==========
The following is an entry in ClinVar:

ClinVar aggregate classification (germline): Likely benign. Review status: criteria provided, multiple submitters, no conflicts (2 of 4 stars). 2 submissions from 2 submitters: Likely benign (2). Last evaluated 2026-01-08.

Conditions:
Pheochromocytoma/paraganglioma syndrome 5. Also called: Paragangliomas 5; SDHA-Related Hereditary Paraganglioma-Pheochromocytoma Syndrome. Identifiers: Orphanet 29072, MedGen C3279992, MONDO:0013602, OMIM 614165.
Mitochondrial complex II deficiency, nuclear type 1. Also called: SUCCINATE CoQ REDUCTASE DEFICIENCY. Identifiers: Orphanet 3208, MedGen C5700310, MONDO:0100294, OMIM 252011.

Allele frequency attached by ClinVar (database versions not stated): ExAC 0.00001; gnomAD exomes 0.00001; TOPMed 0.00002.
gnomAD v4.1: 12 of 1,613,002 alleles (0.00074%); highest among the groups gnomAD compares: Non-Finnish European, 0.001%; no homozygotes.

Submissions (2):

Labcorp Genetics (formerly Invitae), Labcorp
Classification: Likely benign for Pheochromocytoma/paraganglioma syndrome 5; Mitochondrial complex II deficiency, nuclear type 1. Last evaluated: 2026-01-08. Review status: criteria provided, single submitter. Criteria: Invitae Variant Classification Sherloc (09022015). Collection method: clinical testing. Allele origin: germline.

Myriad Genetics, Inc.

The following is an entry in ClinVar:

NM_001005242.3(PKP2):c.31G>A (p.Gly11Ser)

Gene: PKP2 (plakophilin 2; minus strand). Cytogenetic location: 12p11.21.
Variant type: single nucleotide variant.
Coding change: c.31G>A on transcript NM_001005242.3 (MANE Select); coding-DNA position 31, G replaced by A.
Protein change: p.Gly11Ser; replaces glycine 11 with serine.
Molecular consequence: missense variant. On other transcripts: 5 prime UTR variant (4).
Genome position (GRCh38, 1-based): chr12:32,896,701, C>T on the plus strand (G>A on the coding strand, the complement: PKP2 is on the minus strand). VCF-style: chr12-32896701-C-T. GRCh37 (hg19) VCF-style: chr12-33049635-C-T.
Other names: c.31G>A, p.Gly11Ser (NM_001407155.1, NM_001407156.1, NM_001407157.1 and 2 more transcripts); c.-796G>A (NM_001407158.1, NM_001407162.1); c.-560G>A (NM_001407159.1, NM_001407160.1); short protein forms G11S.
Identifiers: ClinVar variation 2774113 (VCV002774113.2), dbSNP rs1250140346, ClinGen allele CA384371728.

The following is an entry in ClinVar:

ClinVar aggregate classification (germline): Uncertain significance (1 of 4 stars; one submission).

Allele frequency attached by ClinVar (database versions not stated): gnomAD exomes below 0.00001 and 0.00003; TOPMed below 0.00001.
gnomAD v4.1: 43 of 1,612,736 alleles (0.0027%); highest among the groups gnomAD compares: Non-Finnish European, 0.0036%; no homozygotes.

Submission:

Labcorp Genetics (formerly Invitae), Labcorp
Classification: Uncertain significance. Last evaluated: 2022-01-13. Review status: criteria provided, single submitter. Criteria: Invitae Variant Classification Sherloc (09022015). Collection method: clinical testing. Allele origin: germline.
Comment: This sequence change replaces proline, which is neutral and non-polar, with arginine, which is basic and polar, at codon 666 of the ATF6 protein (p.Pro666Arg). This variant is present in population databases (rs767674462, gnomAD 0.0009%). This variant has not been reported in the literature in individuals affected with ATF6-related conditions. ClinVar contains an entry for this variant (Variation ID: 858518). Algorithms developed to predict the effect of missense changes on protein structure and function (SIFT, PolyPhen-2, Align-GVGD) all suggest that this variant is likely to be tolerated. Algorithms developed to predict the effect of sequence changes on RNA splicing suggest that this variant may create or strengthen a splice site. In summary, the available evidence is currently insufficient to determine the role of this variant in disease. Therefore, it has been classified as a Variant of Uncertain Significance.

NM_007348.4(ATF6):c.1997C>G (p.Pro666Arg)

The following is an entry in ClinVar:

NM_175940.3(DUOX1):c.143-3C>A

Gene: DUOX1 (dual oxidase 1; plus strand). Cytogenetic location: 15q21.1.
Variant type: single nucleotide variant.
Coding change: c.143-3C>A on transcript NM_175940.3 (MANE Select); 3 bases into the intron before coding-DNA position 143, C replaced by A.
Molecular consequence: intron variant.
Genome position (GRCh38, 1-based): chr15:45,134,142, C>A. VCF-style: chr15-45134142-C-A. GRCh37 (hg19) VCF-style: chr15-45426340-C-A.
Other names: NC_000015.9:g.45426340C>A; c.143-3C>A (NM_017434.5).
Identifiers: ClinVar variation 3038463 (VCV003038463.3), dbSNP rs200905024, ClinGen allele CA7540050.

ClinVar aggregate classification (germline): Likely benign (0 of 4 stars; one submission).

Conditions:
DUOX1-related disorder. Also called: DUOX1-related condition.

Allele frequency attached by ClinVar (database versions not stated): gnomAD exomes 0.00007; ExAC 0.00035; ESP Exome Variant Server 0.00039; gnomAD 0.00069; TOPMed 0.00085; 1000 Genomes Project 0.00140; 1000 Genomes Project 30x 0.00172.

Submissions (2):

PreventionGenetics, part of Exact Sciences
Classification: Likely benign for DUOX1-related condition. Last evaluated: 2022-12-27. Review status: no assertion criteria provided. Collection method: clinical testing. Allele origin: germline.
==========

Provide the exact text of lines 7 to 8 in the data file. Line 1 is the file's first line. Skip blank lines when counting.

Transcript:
gnomAD v4.1: 12 of 1,613,002 alleles (0.00074%); highest among the groups gnomAD compares: Non-Finnish European, 0.001%; no homozygotes.

Submissions (2):